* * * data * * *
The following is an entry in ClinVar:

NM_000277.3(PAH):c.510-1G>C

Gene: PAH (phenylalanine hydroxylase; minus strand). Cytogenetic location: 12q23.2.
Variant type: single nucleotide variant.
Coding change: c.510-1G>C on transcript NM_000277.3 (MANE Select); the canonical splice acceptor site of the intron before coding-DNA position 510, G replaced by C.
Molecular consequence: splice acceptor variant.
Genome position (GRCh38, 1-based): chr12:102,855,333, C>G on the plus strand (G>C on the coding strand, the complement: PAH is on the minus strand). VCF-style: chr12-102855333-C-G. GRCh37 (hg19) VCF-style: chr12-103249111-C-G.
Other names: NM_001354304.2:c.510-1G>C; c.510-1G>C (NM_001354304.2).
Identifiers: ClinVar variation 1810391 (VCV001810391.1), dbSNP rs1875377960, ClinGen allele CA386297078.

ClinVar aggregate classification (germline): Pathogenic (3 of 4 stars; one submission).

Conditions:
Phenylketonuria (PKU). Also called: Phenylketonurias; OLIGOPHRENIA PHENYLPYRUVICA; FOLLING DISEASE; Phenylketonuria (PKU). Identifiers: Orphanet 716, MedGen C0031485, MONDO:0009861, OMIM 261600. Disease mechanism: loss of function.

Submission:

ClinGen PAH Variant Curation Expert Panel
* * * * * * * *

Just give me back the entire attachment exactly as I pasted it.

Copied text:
The following is an entry in ClinVar:

NM_000277.3(PAH):c.510-1G>C

Gene: PAH (phenylalanine hydroxylase; minus strand). Cytogenetic location: 12q23.2.
Variant type: single nucleotide variant.
Coding change: c.510-1G>C on transcript NM_000277.3 (MANE Select); the canonical splice acceptor site of the intron before coding-DNA position 510, G replaced by C.
Molecular consequence: splice acceptor variant.
Genome position (GRCh38, 1-based): chr12:102,855,333, C>G on the plus strand (G>C on the coding strand, the complement: PAH is on the minus strand). VCF-style: chr12-102855333-C-G. GRCh37 (hg19) VCF-style: chr12-103249111-C-G.
Other names: NM_001354304.2:c.510-1G>C; c.510-1G>C (NM_001354304.2).
Identifiers: ClinVar variation 1810391 (VCV001810391.1), dbSNP rs1875377960, ClinGen allele CA386297078.

ClinVar aggregate classification (germline): Pathogenic (3 of 4 stars; one submission).

Conditions:
Phenylketonuria (PKU). Also called: Phenylketonurias; OLIGOPHRENIA PHENYLPYRUVICA; FOLLING DISEASE; Phenylketonuria (PKU). Identifiers: Orphanet 716, MedGen C0031485, MONDO:0009861, OMIM 261600. Disease mechanism: loss of function.

Submission:

ClinGen PAH Variant Curation Expert Panel